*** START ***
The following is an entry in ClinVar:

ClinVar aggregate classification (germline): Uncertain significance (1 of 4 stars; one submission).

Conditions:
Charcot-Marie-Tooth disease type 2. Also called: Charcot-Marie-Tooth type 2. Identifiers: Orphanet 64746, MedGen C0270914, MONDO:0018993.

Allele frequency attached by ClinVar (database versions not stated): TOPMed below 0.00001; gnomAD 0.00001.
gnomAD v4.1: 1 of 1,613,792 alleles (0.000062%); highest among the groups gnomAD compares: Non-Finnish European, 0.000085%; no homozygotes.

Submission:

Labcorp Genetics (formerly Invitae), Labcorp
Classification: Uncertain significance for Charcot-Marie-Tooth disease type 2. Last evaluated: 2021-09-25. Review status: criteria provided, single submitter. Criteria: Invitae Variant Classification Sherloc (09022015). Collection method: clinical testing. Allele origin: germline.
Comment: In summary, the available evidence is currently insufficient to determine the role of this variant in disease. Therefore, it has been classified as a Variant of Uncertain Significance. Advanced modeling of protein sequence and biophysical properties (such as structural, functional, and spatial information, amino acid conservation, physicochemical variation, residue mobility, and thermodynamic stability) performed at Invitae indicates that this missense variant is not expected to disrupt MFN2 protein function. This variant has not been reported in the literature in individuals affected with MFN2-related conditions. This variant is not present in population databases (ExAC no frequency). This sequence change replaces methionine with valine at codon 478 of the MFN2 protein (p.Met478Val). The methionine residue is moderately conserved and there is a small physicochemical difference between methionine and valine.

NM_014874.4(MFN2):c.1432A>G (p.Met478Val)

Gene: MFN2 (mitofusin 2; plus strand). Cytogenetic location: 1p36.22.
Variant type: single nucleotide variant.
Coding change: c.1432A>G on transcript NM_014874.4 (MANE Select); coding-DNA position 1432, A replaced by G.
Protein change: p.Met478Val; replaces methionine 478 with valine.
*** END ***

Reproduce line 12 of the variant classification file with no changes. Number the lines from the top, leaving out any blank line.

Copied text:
Gene: MFN2 (mitofusin 2; plus strand). Cytogenetic location: 1p36.22.